Perhaps you're moving out of your home and want it in tip-top shape for potential buyers, or maybe you're moving out of your apartment and want to ensure you get your security deposit back.
Either way, there are a few chores that are easy to overlook. From scrubbing out old pasta sauce from the microwave to dusting out your cupboards, here are six things you might forget to clean before you move out.
Unless you’re baking, the inside of your oven is out of sight, making it easy to overlook. But it can get seriously messy in there. To clean all those spill-overs and splatters:
Remove all racks from the oven
Place paper towels or newspaper on the floor around the oven to protect from cleaning drips
Make an oven cleaner with ½ cup of baking soda & 3 tablespoons of water
Spread cleaner “paste” throughout the oven (avoid heating elements)
Let cleaner sit for 20 minutes
Wipe up paste with paper towels and a 3:1 mixture of water and distilled vinegar
After getting the heavy grime out of your oven, put your racks back in
Use the “self-cleaning” setting if your oven has one
After the oven is cooled, wipe out ash
After nuking a wide variety of leftovers, your microwave can look like a battleground. But, like your oven, you only really look inside it if you're cooking. Remember to give it a thorough scrub down. A simple mixture of dish soap and water will do the trick. Remember to unplug it before you get started!
After cleaning out pots and pans, plates and bowls, silverware, and food, you’ll want to dust your cabinets. If you have cupboard liners and they’ve seen better days, spring for a new roll. Whether it’s a new buyer or a landlord that will be scoping out the house after you, they’ll appreciate the tidiness.
Before rolling out the new liner, use a microfiber cloth to dust. Then, with a 1:1 mixture of vinegar and water, wipe down the outside of your cupboards, along with the hardware. Do not let water pool around the hinges or in crevasses.
If you also have cabinets in the bathroom, you’ll want to tackle them with the same approach.
4. Air Vents & Fans
The air vents in your home can get caked with dust, dirt, and cobwebs. To clean these dust catchers:
Turn off your heating or air conditioning
Unscrew the air vent covers from the wall of floor
Use a duster brush to remove heavy dust (dust outside if possible)
If needed, use soapy water and a sponge to scrub off heavy residue
Screw the air vents back in (let them dry first if you used water)
Your fans also collect a lot of dust. After ensuring your fan has come to a complete stop, clean each blade using a fan duster or microfiber. If there is a globe on the ceiling fan, remove it and wash the glass in warm, soapy water. Dry it thoroughly before putting it back on.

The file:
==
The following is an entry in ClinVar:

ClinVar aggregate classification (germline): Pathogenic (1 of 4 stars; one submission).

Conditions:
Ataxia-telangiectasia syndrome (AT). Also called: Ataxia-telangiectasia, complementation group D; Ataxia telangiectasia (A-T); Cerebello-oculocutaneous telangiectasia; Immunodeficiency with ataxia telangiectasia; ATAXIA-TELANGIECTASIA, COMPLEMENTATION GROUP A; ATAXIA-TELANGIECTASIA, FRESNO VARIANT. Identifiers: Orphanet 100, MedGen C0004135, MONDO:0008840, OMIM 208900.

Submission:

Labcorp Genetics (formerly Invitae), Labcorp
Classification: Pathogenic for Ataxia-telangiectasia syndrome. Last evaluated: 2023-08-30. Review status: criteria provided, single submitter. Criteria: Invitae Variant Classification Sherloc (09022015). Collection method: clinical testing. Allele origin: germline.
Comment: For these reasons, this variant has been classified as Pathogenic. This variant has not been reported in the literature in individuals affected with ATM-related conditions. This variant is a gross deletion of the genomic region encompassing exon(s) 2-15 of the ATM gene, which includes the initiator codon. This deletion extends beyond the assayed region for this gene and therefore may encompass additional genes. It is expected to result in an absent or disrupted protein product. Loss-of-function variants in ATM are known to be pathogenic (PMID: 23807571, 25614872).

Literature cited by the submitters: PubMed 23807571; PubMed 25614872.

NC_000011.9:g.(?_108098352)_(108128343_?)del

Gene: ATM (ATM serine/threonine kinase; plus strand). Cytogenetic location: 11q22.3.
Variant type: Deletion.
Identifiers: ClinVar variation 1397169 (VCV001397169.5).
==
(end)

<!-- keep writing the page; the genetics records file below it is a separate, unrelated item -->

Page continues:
5. The Bathroom Ceiling and Fan
With heat and humidity, your bathroom is a perfect breeding ground for mold and mildew. If you see tiny patches of black mold spores, you can create a cleaning solution to eliminate them. Please note, according to the Environmental Protection Agency (EPA), any moldy area that's more than 10 square feet may require professional mold remediation. However, if that's not the case, clean any mold on your ceiling by:
Using protective gear such as eye protection, gloves, and a mask.
Vent the bathroom by opening a window (if possible)
Make a 1:3 bleach-to-water mixture
Spray solution on bathroom ceiling where mold and mildew are
Leave it stand for 5 minutes
Lightly scrub with cloth or paper towels
While you’re scrubbing down the bathroom ceiling, consider cleaning the exhaust fan as well. To do so:
Turn off the power to the fan
Remove the vent cover by gently pulling down on it (you may also have to unplug the power wire if the fan has a light)
Clean the vent cover with warm soapy water. Do not submerge the cover if it has a light.
While the vent cover dries, vacuum out the fan with a crevice or brush attachment. Be gentle, as you can damage fan blades.
Use a microfiber cloth to finish dusting
When clean, reassemble
6. Attic, Garage, and Basement
Most of us stash a lot of stuff in our attics. Go through and make sure you pull out seasonal decorations, old toys, and furniture. If you no longer need it, consider donating to The Salvation Army or Goodwill. Before you move, give your attic a quick sweep or vacuum. If it's dusty, make sure you have a mask.
Next, head out to your garage and do a once-over. Pack, pitch, or donate old tools, outdoor furniture, bikes, and other items you may have. Then shop-vac or sweep the floor to remove dust and dirt.
Finally, do a loop in your basement. If it's a finished basement, clean it as you would any other room. If it's mostly for storage and laundry, make sure you have all your belongings packed up and sweep the floors. If you're selling your home, putting a fresh coat of Drylok on the walls may be worthwhile.
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